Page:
Rapid urban growth provides opportunities to get new growth right. Rapid urban growth is commonly characterized by expanding slums and informal areas, reflecting a lack of planning for growth and poorly functioning land and housing markets. By planning responsibly for urban growth, cities set the conditions for cost effective infrastructure provision, housing affordability improvements, better use of transit and reductions in greenhouse gases. World Bank projects support cities in all of these areas.
Cities account for about two-thirds of global energy use and more than 70 percent of GHG emissions. Integrated transport and land-use development can deliver economic, environmental, and social benefits. These benefits include improved mobility and accessibility, reduced energy use, improved air quality, lower GHG emissions, improved access to jobs, housing and urban services, and an increased quality of life and sense of community. Energy efficiency can offer practical solutions to budget-constrained cities in meeting their energy needs without sacrificing development priorities. The Bank’s Eco2 Cities program aims to help cities achieve greater ecological and economic sustainability by linking environmental health, energy efficiency, and livability concerns into the way cities plan for the future.
The Global Urbanization Knowledge Platform
The Urbanization Knowledge Platform seeks to equip city managers with the knowledge, data, and innovations they need to harness urbanization for inclusive and sustainable development. Launched in 2011, the platform hosted over 15 regional dialogue events in 5 geographic regions. This has built a network of over 70 partner organizations to explore the most pressing challenges and opportunities faced by cities. In response to the needs expressed by the 750 city leaders that participated in these consultations, the Platform launched the "Rethinking Cities" initiative, and the "Partnership for Sustainable Cities", to fill key knowledge gaps and create joint solutions to important urban challenges..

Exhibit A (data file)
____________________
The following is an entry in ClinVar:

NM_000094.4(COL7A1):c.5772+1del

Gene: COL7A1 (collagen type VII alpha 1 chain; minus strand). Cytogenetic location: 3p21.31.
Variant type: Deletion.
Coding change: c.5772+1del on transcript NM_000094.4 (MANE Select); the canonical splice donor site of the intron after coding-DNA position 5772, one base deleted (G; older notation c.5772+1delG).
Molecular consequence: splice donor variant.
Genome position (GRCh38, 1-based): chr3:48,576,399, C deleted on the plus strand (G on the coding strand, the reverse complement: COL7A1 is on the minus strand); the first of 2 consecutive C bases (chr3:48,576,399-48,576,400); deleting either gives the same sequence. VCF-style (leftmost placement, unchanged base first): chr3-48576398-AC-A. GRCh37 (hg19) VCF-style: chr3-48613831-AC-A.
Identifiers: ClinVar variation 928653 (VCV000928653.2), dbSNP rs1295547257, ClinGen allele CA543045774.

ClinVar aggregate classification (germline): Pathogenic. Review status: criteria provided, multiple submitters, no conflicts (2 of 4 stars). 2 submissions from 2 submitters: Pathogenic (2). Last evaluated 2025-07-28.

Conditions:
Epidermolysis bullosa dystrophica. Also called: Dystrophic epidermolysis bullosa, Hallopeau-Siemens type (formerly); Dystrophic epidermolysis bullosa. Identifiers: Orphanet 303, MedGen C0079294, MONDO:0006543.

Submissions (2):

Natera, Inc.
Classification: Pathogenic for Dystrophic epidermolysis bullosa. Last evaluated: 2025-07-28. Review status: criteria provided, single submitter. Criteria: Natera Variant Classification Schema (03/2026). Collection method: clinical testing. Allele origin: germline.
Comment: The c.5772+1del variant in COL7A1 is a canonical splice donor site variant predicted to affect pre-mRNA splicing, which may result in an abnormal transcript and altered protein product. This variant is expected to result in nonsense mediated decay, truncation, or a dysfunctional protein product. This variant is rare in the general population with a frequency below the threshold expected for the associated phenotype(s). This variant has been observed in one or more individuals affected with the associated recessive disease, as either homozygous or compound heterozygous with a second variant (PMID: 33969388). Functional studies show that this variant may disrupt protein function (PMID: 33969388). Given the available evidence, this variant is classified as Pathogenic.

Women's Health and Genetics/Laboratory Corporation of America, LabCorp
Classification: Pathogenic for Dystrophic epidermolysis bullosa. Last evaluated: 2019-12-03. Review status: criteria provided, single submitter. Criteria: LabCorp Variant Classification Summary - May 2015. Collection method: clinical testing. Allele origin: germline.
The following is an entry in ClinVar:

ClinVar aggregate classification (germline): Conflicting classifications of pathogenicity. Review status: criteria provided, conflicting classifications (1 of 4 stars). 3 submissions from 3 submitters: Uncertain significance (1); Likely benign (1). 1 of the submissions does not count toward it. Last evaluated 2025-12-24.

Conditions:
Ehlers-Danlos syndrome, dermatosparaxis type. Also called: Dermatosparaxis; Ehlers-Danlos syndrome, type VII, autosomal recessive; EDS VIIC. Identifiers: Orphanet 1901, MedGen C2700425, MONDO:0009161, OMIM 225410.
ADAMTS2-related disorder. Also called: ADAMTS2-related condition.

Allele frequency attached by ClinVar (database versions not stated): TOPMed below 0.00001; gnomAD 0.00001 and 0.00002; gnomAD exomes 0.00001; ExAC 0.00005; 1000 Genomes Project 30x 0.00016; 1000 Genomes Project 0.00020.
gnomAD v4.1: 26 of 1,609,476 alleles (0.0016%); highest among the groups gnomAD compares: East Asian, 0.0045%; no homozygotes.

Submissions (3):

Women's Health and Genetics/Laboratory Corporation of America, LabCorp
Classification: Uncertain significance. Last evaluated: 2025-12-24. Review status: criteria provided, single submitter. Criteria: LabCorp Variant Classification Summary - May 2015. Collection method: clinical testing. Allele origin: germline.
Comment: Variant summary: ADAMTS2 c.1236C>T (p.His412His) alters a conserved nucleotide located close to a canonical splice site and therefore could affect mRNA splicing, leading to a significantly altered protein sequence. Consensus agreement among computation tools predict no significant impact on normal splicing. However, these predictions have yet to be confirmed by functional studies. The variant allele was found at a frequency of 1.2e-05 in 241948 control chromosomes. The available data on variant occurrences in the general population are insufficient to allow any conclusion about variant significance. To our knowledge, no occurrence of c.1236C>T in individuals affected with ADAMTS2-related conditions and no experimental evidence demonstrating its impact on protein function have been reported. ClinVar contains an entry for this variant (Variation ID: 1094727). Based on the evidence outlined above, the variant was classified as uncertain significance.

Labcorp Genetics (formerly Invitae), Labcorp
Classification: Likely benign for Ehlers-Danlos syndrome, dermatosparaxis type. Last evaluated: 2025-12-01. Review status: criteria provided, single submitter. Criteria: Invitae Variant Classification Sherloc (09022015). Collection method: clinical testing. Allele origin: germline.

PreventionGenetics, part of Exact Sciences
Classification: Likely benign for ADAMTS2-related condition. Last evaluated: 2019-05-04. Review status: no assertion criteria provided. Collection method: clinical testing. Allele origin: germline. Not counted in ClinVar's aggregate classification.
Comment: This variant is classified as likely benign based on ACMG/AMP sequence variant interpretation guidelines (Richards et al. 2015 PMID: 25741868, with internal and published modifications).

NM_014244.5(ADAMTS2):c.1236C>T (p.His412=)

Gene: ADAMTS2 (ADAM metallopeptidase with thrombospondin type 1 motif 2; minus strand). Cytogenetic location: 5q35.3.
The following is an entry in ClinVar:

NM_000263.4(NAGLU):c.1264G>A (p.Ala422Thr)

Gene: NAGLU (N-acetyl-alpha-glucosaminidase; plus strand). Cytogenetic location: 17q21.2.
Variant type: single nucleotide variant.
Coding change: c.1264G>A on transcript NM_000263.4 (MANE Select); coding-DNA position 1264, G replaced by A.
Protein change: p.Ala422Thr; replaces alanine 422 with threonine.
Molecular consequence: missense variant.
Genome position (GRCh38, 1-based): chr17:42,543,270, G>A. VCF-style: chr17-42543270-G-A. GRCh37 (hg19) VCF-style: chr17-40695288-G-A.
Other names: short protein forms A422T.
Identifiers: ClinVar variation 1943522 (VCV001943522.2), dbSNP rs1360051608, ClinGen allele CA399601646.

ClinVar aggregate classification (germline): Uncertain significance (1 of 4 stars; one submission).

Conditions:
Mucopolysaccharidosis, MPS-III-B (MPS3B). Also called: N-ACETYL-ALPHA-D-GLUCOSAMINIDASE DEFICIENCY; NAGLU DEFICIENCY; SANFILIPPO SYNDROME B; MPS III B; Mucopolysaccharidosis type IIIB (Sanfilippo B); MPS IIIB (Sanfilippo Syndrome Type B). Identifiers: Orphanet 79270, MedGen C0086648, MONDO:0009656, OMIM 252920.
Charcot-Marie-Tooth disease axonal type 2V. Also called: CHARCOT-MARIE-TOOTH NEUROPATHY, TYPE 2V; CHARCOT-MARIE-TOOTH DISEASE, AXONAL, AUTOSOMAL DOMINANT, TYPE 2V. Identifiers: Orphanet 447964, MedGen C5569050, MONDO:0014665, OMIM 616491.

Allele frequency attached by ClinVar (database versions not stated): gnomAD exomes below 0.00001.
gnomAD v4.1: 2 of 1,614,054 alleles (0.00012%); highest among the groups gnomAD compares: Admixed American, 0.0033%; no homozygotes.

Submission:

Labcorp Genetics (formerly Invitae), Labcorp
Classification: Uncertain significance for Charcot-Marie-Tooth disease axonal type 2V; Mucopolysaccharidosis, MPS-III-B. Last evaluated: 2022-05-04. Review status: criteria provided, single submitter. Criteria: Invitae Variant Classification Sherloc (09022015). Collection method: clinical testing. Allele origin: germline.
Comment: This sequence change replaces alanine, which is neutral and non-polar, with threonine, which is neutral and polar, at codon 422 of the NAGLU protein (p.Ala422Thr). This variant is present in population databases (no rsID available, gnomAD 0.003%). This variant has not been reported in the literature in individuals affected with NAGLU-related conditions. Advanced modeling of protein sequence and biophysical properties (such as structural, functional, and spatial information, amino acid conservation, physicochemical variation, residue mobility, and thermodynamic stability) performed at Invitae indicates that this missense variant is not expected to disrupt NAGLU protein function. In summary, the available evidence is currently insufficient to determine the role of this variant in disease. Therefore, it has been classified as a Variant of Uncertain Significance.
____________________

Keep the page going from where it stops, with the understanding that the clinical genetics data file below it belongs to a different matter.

Regeneration of Historic Cities and Conservation of Urban Cultural Heritage Assets
The World Bank has a robust practice in the regeneration of historic city cores and cultural heritage, with close linkages to natural heritage and sustainable tourism. In the past two years, several large projects have been approved, for example in the Russian Federation ($100 million), China ($50 million), and Georgia ($80 million), with others under preparation.
Highlights and Results
· The Bank’s urban portfolio has expanded considerably: for example, IDA commitments under the Urban Development theme have more than doubled, moving from an average of US$487 million per year during FY2001-2005, to an average of US$1,036 million per year during FY2006-2010.
· In FY2012, over 50 projects with an urban component were approved, with $4.12 billion in financing commitments. This represented 12% of overall IBRD/IDA lending that year.
· The active portfolio currently includes almost 400 IBRD/IDA operations with urban components in over 90 countries amounting to approximately $23 billion in financing commitments.
· Investment financing is provided for basic services, housing, infrastructure, slum upgrading, municipal governance, environmental improvements and adaptation, and local economic development, including cultural heritage.
· World Bank Urban Development website
· World Bank Urban and Local Government Strategy
· Urbanization Knowledge Platform
Contacts: Ellen Hamilton, Lead Urban Specialist, FEUUR, (202) 473 6583 – firstname.lastname@example.org
Updated September 2012